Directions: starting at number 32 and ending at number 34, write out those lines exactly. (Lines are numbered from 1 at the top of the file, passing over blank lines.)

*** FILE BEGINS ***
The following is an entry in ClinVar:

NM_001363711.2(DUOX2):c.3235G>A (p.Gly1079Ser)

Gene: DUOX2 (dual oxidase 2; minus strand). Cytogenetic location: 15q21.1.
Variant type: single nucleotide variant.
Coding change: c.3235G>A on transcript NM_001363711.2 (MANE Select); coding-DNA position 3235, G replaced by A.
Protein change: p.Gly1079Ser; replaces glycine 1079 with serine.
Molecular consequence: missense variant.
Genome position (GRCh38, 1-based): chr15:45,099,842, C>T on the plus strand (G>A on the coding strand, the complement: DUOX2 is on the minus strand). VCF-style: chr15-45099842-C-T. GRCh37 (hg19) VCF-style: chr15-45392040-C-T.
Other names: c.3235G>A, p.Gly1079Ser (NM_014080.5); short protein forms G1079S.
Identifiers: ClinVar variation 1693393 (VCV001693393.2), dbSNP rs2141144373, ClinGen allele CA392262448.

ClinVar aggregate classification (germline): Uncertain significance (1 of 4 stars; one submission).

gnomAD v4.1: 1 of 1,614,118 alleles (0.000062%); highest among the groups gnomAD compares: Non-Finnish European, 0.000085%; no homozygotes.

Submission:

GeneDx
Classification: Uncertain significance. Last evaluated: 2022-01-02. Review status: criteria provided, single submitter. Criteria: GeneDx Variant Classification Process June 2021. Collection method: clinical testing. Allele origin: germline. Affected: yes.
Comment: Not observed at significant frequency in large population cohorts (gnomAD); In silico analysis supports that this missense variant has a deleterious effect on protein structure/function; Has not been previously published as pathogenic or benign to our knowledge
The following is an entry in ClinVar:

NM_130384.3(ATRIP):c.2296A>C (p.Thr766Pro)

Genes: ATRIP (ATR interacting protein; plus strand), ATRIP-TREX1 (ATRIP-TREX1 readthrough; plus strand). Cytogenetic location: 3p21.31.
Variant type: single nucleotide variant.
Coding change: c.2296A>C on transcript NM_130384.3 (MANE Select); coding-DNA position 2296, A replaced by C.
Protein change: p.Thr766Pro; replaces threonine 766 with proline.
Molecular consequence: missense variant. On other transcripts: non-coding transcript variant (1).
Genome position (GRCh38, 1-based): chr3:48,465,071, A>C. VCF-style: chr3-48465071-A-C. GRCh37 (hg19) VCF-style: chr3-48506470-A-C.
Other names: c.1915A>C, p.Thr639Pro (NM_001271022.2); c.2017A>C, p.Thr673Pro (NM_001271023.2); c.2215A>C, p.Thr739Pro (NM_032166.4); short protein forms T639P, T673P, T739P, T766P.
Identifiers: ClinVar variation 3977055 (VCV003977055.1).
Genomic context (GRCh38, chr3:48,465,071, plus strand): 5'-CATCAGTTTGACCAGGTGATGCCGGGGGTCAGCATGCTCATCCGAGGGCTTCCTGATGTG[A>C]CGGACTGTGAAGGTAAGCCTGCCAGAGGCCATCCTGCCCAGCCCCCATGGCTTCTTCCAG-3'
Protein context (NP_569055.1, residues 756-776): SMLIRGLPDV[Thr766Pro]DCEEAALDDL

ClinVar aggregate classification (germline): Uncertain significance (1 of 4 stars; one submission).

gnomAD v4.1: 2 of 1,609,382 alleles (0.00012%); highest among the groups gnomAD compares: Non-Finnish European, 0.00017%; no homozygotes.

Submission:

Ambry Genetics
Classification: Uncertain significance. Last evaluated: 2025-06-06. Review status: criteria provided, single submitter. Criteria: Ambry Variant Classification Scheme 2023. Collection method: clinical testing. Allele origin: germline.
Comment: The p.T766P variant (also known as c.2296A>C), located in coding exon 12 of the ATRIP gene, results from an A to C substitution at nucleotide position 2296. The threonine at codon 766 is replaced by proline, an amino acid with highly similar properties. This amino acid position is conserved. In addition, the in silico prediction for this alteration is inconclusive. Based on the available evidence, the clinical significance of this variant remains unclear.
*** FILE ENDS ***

Ambry Genetics
Classification: Uncertain significance. Last evaluated: 2025-06-06. Review status: criteria provided, single submitter. Criteria: Ambry Variant Classification Scheme 2023. Collection method: clinical testing. Allele origin: germline.
Comment: The p.T766P variant (also known as c.2296A>C), located in coding exon 12 of the ATRIP gene, results from an A to C substitution at nucleotide position 2296. The threonine at codon 766 is replaced by proline, an amino acid with highly similar properties. This amino acid position is conserved. In addition, the in silico prediction for this alteration is inconclusive. Based on the available evidence, the clinical significance of this variant remains unclear.